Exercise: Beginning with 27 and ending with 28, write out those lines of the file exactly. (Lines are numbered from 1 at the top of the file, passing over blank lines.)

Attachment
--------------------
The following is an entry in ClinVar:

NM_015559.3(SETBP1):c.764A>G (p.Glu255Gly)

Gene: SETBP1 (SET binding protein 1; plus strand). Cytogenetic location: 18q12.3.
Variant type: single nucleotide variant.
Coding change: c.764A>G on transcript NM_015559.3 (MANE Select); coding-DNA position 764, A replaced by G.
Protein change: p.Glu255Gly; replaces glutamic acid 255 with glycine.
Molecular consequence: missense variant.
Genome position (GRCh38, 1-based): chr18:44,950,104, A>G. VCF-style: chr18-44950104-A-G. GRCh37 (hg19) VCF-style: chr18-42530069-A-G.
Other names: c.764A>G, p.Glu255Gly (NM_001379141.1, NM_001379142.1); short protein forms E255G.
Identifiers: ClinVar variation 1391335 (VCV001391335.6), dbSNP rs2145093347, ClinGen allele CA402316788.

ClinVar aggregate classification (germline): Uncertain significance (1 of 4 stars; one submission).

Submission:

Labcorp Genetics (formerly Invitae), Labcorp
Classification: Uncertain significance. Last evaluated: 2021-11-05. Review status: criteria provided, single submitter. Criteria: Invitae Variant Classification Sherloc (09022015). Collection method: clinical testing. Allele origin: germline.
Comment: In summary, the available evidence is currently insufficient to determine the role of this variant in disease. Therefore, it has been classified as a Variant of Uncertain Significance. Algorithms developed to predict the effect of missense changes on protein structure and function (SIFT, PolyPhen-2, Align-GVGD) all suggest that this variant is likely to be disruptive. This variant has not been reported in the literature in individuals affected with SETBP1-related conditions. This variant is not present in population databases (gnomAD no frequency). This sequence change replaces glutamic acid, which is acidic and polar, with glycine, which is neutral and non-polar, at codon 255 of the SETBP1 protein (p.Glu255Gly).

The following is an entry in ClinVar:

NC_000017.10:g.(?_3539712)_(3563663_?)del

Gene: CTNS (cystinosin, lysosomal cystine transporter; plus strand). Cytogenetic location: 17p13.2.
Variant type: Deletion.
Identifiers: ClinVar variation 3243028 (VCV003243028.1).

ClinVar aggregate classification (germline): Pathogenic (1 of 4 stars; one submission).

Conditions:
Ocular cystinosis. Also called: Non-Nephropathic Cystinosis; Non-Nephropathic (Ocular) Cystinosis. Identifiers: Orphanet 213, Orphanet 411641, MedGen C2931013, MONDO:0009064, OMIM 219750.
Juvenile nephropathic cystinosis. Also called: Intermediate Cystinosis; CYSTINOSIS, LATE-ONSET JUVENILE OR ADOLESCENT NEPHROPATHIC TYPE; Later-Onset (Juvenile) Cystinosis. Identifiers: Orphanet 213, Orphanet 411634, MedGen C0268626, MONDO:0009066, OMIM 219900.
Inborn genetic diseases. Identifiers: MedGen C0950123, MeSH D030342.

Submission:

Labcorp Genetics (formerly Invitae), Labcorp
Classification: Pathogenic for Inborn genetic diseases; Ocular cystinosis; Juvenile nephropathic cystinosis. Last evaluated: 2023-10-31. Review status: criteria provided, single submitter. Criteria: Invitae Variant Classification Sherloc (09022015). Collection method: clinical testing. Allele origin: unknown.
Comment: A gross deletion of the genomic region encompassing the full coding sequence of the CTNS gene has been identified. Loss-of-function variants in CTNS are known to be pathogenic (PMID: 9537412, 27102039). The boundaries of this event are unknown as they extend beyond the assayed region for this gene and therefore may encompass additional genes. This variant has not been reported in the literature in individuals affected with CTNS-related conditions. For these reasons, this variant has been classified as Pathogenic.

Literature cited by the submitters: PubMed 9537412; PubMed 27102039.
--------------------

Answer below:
Labcorp Genetics (formerly Invitae), Labcorp
Classification: Pathogenic for Inborn genetic diseases; Ocular cystinosis; Juvenile nephropathic cystinosis. Last evaluated: 2023-10-31. Review status: criteria provided, single submitter. Criteria: Invitae Variant Classification Sherloc (09022015). Collection method: clinical testing. Allele origin: unknown.